Local food vendors have suffered through numerous new laws in the past year, such as the halt of selling beers due to price hikes of the new government policy and new liquor licensing policies.
Now, consumers may soon see smaller portions being served as some eateries grapple with price increases of raw food materials and other goods, says the Pan Malaysia Koo Soo Restaurants and Chefs Association.
Its vice-president Datuk Ringo Kaw said some operators would reduce the use of raw food and its portions, while others might reduce the volume of food to be sold.
“Essentially, reducing food portions is an increase of food price because even with smaller portions, consumers still have to pay the same (price),” he said.
He noted that some restaurateurs were left with no choice in order to maintain their clients and also said price hikes at eateries were inevitable as the country was still recovering from the devastating impacts of the pandemic.
He said the unpredictable weather, including heavy rains, which resulted in floods and landslides, had affected the production of raw ingredients.
“Consequently, restaurant owners will need to spend more to procure raw food materials,” he said.
On top of raw food materials, restaurant owners also have to bear the 35% additional cost of non-food materials such as plastic bags, sanitising equipment and other overhead costs.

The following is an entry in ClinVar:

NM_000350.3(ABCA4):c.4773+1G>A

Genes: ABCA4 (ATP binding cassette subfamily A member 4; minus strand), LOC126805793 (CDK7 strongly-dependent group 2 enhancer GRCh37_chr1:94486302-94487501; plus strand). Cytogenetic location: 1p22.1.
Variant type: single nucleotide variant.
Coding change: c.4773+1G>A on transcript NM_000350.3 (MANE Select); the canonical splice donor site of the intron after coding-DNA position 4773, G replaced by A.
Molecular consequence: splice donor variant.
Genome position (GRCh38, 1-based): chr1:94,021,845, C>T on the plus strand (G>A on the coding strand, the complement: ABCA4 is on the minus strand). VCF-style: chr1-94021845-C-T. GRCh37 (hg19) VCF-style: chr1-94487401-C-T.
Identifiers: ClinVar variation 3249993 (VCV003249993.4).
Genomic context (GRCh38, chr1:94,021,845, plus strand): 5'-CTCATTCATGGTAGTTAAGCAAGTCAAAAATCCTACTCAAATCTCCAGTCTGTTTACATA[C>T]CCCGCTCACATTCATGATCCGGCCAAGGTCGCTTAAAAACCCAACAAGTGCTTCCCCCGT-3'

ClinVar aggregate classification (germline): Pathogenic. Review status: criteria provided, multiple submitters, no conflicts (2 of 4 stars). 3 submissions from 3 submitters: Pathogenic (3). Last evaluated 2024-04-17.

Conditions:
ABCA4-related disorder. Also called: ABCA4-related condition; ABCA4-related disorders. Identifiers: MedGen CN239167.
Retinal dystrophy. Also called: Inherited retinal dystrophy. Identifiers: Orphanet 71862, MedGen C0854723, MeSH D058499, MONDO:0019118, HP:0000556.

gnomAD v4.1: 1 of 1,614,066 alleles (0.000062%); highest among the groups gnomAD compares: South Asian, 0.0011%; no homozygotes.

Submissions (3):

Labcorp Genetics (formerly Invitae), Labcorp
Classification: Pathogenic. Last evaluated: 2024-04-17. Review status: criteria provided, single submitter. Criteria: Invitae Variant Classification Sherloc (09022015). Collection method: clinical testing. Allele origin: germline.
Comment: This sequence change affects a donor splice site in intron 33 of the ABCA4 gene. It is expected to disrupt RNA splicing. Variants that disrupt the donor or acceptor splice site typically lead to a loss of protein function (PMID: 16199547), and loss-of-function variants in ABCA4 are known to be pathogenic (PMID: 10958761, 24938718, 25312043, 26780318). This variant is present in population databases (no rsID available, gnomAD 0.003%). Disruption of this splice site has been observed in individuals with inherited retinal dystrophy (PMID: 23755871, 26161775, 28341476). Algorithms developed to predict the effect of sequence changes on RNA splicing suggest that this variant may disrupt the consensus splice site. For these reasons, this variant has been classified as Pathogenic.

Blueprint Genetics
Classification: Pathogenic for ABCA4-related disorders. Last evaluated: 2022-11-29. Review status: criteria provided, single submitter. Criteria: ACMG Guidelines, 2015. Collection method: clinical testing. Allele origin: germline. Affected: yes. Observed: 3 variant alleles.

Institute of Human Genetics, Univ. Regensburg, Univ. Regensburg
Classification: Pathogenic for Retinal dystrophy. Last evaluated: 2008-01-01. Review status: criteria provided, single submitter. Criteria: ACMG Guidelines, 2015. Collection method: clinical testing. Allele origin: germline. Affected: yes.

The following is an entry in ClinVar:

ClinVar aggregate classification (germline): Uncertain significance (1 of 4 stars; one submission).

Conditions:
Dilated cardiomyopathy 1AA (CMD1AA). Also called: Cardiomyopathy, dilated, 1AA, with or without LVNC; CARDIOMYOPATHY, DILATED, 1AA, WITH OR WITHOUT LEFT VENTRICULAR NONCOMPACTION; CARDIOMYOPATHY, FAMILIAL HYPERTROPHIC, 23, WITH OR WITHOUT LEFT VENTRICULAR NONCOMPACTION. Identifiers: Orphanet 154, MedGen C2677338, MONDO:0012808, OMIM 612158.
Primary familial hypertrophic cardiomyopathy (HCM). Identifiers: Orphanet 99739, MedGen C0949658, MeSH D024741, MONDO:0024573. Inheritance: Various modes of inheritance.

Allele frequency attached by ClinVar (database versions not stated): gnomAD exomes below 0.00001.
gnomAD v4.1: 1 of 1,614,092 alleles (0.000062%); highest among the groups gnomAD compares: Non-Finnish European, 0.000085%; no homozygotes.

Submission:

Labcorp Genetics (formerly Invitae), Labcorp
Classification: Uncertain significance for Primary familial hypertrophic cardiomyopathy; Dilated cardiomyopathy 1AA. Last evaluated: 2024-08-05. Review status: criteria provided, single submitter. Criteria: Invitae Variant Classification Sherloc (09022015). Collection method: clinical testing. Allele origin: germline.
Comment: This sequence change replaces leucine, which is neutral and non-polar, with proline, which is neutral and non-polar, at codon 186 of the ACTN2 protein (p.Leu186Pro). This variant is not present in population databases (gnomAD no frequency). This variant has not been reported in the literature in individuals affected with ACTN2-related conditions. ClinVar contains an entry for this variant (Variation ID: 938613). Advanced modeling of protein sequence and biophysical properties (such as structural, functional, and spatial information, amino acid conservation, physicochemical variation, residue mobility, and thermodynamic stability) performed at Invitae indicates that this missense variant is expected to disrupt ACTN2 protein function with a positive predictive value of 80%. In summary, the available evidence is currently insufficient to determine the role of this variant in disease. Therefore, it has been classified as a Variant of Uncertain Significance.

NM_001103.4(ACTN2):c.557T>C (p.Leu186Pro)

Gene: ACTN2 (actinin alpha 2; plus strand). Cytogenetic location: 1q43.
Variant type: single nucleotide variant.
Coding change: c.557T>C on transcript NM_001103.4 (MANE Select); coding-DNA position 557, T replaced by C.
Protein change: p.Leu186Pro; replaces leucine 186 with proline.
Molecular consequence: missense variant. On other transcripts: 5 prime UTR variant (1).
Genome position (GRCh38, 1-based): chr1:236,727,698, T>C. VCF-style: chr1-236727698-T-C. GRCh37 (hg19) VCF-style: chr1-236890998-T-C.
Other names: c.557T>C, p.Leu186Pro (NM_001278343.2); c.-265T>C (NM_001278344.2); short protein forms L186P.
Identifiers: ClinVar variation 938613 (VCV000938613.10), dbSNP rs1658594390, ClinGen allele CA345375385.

“Both operators and consumers are struggling and need to survive during these difficult times. I just hope everyone, including the consumers, understands the situation restaurant owners are facing,” he said.
Malaysian Indian Muslim Restaurant Owners Association (Presma) president Datuk Jawahar Ali Taib Khan said their members would be keeping their food affordable especially for those in the lower income (B40) bracket.
If price increases were necessary, he said they would make sure they were minimal to avoid burdening consumers.
“We are doing our part to help Malaysians during this hard time,” he said.
Meanwhile, he said customers had the right to decide whether to dine in at restaurants that imposed higher prices.
“Those restaurant operators are doing so probably because the operating costs are higher compared to others,” he said.
He noted that location of restaurants also contributed to the increase of food prices as some owners had to pay higher rentals.
“The price of a piece of roti canai might be RM1.50 in the suburbs but it could be more expensive in the cities,” Jawahar Ali said.
With times like these it is important to not shift blame on the vendors because they’re just doing all they can to keep their businesses afloat. I think we all know which direction our fingers should point, but that’s a different article.